Frankenstein by Mary Shelley. CreateSpace (November 12, 2008).
From the back cover: Mary Shelley's Frankenstein is one of the masterpieces of nineteenth-century Gothicism. While stay-ing in the Swiss Alps in 1816 with her lover Percy Shelley, Lord Byron, and others, Mary, then eighteen, began to concoct the story of Dr. Victor Frankenstein and the monster he brings to life by electricity. Written in a time of great personal tragedy, it is a subversive and morbid story warning against the dehumanization of art and the corrupting influence of science. Packed with allusions and literary references, it is also one of the best thrillers ever written. Frankenstein; Or, the Modern Prometheus was an instant bestseller on publication in 1818. The prototype of the science fiction novel, it has spawned countless imitations and adaptations but retains its original power.
This Modern Library edition includes a new Introduction by Wendy Steiner, the chair of the English department at the University of Pennsylvania and author of The Scandal of Pleasure. Mary Shelley was born Mary Wollstonecraft Godwin in 1797 in London. She eloped to France with Shelley, whom she married in 1816. After Frankenstein, she wrote several novels, including Valperga and Falkner, and edited editions of the poetry of Shelley, who had died in 1822. Mary Shelley died in London in 1851
For a free electronic copy of Frankenstein go to Google Books
Autumn by David Moody. Infected Books, 2005.
From the publisher: In less than twenty-four hours a vicious and virulent disease destroys virtually all of the population. Billions are killed. Thousands die every second.
There are no symptoms and no warnings. Within moments of infection each victim suffers a violent and agonizing death. Only a handful of survivors remain. By the end of the first day those survivors wish they were dead.
Then the disease strikes again, and all hell breaks loose...The classic free underground novel finally bursts into the mainstream. Cold, dark, relentless and uncomfortably plausible. A Night of the Living Dead for the 21st Century.
The Woman in Black: A Ghost Story by Susan Hill. David R Godine, 2002.
From the publisher: What real reader does not yearn, somewhere in the recesses of his or her heart, for a really literate, first-class thriller - one that chills the body with foreboding of dark deeds to come, but warms the soul with perceptions and language at once astute and vivid? In other words, a ghost story by Jane Austen.
Austen we cannot, alas, give you, but Susan Hill's remarkable Woman In Black comes as close as the late twentieth century is likely to provide. Set on the obligatory English moor, on an isolated causeway, the story has as its hero one Arthur Kipps, an up-and-coming young solicitor who has come north to attend the funeral and settle the estate of Mrs. Alice Drablow of Eel Marsh House. The routine formalities he anticipates give way to a tumble of events and secrets more sinister and terrifying than any nightmare: the rocking chair in the nursery of the deserted Eel Marsh House, the eerie sound of pony and trap, a child's scream in the fog, and, most dreadfully, and for Kipps most tragically, the woman in black.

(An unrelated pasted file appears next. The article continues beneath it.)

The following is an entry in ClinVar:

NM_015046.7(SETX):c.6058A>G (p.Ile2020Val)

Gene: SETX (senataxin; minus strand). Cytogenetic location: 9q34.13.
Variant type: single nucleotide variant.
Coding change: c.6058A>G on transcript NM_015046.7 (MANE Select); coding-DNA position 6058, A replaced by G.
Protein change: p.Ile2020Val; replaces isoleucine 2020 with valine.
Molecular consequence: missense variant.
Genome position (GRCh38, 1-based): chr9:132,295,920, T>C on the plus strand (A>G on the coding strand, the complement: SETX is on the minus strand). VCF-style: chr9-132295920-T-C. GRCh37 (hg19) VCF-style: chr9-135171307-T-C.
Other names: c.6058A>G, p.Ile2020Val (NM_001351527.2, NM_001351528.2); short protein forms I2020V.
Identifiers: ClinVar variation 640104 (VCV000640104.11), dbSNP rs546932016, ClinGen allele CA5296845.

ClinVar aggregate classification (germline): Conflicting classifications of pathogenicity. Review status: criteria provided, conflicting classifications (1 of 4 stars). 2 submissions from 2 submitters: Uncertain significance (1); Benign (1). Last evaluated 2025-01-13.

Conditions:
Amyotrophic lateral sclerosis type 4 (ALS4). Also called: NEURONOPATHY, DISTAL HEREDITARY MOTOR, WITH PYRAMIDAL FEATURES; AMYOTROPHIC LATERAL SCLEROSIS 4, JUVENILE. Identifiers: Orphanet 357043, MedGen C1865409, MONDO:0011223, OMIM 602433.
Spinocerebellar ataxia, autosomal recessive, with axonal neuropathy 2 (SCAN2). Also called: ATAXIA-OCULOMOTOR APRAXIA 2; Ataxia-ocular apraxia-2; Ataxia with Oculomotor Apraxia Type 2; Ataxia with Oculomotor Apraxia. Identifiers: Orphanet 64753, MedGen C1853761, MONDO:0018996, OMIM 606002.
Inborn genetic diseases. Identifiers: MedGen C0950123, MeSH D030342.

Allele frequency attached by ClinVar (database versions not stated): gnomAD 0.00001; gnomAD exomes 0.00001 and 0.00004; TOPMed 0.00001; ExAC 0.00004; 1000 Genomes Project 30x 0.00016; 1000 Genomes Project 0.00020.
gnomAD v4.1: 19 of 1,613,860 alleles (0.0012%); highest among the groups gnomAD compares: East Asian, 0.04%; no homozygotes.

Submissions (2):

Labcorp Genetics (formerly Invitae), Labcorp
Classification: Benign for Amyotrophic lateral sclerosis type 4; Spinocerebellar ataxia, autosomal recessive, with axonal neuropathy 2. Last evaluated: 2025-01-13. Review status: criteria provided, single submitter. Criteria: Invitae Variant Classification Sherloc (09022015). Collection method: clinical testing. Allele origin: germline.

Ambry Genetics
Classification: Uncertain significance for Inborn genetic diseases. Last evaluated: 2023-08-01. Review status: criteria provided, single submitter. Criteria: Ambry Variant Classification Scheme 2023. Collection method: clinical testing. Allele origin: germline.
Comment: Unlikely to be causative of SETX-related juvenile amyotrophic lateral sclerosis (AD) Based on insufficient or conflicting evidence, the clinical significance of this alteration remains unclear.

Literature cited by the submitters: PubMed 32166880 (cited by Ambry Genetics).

The Woman In Black is both a brilliant exercise in atmosphere and controlled horror and a delicious spine-tingler - proof positive that that neglected genre, the ghost story, isn't dead after all.
Heart-Shaped Box by Joe Hill. Harper, 2008.
From the publisher: Judas Coyne is a collector of the macabre: a cookbook for cannibals . . . a used hangman's noose . . . a snuff film. An aging death-metal rock god, his taste for the unnatural is as widely known to his legions of fans as the notorious excesses of his youth. But nothing he possesses is as unlikely or as dreadful as his latest discovery, an item for sale on the Internet, a thing so terribly strange, Jude can't help but reach for his wallet.
I will "sell" my stepfather's ghost to the highest bidder. . . .
For a thousand dollars, Jude will become the proud owner of a dead man's suit, said to be haunted by a restless spirit. He isn't afraid. He has spent a lifetime coping with ghosts—of an abusive father, of the lovers he callously abandoned, of the bandmates he betrayed. What's one more?
But what UPS delivers to his door in a black heart-shaped box is no imaginary or metaphorical ghost, no benign conversation piece. It's the real thing.
And suddenly the suit's previous owner is everywhere: behind the bedroom door . . . seated in Jude's restored vintage Mustang . . . standing outside his window . . . staring out from his widescreen TV. Waiting—with a gleaming razor blade on a chain dangling from one bony hand...
A multiple-award winner for his short fiction, author Joe Hill immediately vaults into the top echelon of dark fantasists with a blood-chilling roller-coaster ride of a novel, a masterwork brimming with relentless thrills and acid terror.
Dark Places by Linda Ladd. Pinnacle, 2007.
From the publisher: Missouri detective Claire Morgan is eager to get back to work after recuperating from injuries sustained on her last job. But the missing persons case that welcomes her home in the dead of winter soon turns more twisted and treacherous than Lake of the Ozarks' icy mountain roads...The woman's body is found suspended from a tree overlooking a local school. She is bleeding from the head, still alive - but not for long. Someone wanted Professor Simone Classon to suffer as much as possible before she died, making sure the victim had a perfect view of her colleagues and students on the campus below as she succumbed to the slow-working poison in her veins...Frigid temperatures and punishing snows only make the investigation more difficult. And then the death threats begin - unnerving incidents orchestrated to send Claire a deadly message. Now, as she edges closer to the truth, Claire risks becoming entangled in a maniac's web - and the stuff of her own worst nightmares...